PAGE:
Do public opinion polls have any useful role in determining American policy in Central America? Plenty of people say no, notably Irving Kristol in a recent Wall Street Journal article. Kristol says his first commandment for a president would be "thou shalt not permit a pollster on the premises." He believes that Reagan is not being Reagan on this issue, because of interpretations--or misinterpretations of the polls. But despite such bellows of outrage, polls will always be used--and misused-- in a country where leaders are chosen in elections.
They are not usually misused in the ways people think. Few politicians mechanically take a stand because a poll says it is popular; they have more convictions than that. Nor do many politicians change positions on issues in response to polls. Rather, they avoid issues on which their stands are not popular and stress those on which their stands are. And when polls are misused, there is often a penalty. Jimmy Carter's pollster, Pat Caddell, took satisfaction throughout 1980 in pointing out that each of the president's responses to the hostage crisis, even those that were contradictory, had public approval. But when Election Day came, and the president's policies failed to bring the result the public wanted, the voters threw him out--their approval ratings over the previous 12 months notwithstanding.
So consider the limitations of polls:
They are just pictures of public opinion at one point in time--and a fuzzy picture, because what they try to measure is subtle and complex, while the measuring device, the percentage response, is misleadingly simple and precise.
Polls mix responses to matters that people know and care little about and matters they care very deeply about.
4 On every difficult policy question, public opinion is inconsistent. Ordinary people are maddeningly unwilling to resolve those inconsistencies: that's what they hire public officials to do.
6 Polls cannot predict the future. You can ask people how they will respond to hypothetical events. But their replies are usually bad predictions.
So it makes no sense to look at poll results as hard data--like the latitude and longitude of El Salvador. Interpreting polls--like governing--is an art, not a science. Poll results must be considered in context, and with their limitations in mind.
So what do the polls on Central America tell us?
First, that President Reagan faces a public that is especially skeptical on this issue. The Washington Post-ABC News poll reports that more Americans say they believe the news media on Central America than the administration; overwhelmingly (67-19) they reject the contention that recent naval manuevers were routine. This skepticism reflects a general tendency to disbelieve leaders today. But it also reflects wariness of another Vietnam. By a 55-40 percent margin, Americans say Central America will not turn out like Vietnam. But 40 percent consistently respond negatively to the president: on the creation of the Kissinger commission, on U.S. military exercises, and on their likely effect on chances for peace. Fully 48 percent disapprove and only 33 percent approve of the Reagan Central American policies generally.
These are much more negative responses than Lyndon Johnson got in 1964 and 1965. Then the public approved almost every initiative he took by a wide margin. Only a few Americans in 1964 and 1965 expected a long war in Vietnam, and virtually no one expected a communist victory. They expected something much like Korea--then a more recent memory than the Gulf of Tonkin Resolution is now. Now they seem to expect-- and fear--a war much like Vietnam. President Reagan, unlike his predecessors, cannot count on a quick surge of public approval for any step of escalation. Even approval from a quick, limited military success is likely to dissipate quickly: remember the Mayaguez.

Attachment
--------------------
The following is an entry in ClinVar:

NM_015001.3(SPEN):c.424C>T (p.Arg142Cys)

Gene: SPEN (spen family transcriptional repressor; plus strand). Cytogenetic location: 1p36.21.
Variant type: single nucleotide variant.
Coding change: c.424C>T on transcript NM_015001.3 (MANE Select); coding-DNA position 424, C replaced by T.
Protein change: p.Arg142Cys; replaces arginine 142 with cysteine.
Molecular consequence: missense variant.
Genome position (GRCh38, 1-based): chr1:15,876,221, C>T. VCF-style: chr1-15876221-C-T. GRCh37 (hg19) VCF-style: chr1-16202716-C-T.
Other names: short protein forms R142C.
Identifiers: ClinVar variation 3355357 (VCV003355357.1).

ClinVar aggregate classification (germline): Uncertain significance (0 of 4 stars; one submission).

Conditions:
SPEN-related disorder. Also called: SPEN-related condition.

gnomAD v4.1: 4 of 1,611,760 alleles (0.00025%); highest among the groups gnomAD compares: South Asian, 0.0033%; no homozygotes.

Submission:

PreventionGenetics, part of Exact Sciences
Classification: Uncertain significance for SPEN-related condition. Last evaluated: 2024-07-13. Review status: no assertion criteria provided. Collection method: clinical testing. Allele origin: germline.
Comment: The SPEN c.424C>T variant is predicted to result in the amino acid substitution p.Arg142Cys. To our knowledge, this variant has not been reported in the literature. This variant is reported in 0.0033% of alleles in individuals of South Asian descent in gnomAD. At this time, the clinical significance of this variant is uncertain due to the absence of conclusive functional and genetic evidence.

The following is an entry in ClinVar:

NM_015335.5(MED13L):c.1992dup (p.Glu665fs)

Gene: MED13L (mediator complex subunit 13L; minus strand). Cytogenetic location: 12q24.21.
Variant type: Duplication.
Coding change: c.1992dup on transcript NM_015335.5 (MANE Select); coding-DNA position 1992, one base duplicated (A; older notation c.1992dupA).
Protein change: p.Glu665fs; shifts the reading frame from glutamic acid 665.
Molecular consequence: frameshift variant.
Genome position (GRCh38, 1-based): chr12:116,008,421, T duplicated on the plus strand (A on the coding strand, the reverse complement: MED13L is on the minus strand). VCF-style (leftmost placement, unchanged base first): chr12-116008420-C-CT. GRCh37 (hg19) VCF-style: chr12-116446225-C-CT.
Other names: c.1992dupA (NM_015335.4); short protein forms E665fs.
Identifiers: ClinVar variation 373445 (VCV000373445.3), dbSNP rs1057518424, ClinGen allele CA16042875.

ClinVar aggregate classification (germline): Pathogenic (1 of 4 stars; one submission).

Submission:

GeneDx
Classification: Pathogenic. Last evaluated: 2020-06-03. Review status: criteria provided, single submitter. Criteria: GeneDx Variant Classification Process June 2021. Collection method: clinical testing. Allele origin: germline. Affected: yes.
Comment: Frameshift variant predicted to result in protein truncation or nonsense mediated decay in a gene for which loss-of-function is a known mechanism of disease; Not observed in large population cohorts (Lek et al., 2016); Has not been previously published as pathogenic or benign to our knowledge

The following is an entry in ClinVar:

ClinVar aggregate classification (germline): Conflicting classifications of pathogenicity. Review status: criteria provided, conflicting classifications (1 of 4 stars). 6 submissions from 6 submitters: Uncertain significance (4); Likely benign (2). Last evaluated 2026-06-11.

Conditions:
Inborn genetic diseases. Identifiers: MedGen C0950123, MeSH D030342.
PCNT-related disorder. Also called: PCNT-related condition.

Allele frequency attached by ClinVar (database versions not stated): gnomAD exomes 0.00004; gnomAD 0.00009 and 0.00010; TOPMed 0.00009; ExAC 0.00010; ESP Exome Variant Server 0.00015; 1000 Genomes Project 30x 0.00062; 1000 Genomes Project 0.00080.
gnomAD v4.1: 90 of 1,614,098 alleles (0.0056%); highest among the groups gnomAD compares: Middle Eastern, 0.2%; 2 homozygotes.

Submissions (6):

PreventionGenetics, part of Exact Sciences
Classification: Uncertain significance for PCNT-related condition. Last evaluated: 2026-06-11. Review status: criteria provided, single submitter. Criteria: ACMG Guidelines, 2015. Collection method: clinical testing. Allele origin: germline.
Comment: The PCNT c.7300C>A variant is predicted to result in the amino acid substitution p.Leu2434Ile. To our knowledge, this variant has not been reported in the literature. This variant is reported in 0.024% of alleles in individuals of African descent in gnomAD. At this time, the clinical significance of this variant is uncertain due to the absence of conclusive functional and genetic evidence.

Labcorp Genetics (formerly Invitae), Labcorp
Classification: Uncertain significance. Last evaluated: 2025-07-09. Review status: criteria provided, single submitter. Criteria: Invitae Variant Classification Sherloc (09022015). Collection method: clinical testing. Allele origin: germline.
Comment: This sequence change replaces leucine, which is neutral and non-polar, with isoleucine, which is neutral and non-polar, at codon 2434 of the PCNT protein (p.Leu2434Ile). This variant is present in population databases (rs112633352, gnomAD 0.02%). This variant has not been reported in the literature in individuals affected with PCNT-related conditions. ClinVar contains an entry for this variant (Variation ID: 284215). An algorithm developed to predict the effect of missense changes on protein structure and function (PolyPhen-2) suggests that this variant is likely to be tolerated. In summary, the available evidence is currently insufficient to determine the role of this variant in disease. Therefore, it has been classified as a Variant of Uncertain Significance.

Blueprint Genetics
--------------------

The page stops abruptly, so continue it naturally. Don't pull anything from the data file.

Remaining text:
In the face of the vivid historical experience of Vietnam, the Great Communicator has not been able to change public opinion on Central America at all. To question after question the results in Post-ABC polls in March 1982, May 1983, and August 1983 are statistically identical. Some observers have made much of the fact that the public finds it hard to say which side we are on in Nicaragua or El Salvador. But those are quiz-show questions; the public understands quite well the danger that we may be called on to act militarily against a communist- allied government there. On that question, opinion is not changing, as it is on remote issues the public has thought and cared little about. Opinion, on all sides, seems rock-solid, as it is when it is based on deep-seated feelings and searing personal experiences.
All of this says that there will be a tremendous short-term political cost for an administration that escalates in Central America--regardless of the facts. But the poll results do not determine the verdict of history. The final response to Vietnam was far different from how the Americans of 1964 and 1965 predicted they would respond, and the final response to Central America may be different from current poll results. Remember that the same Americans who dread military escalation in El Salvador were in many cases strongly opposed to the Panama Canal Treaty and voted against those who supported it. What the polls seem to be telling the politicians is that they are likely to get into political trouble at home no matter what they do in Central America--unless they are lucky enough to be able to win a war without fighting it.
The polls do not tell Ronald Reagan to follow a particular policy in Central America. Rather, they tell him that it is not in his interest to make it a central focus of politics. The president has been a lucky politician, but if El Salvador dominates the news next year, his luck may run out.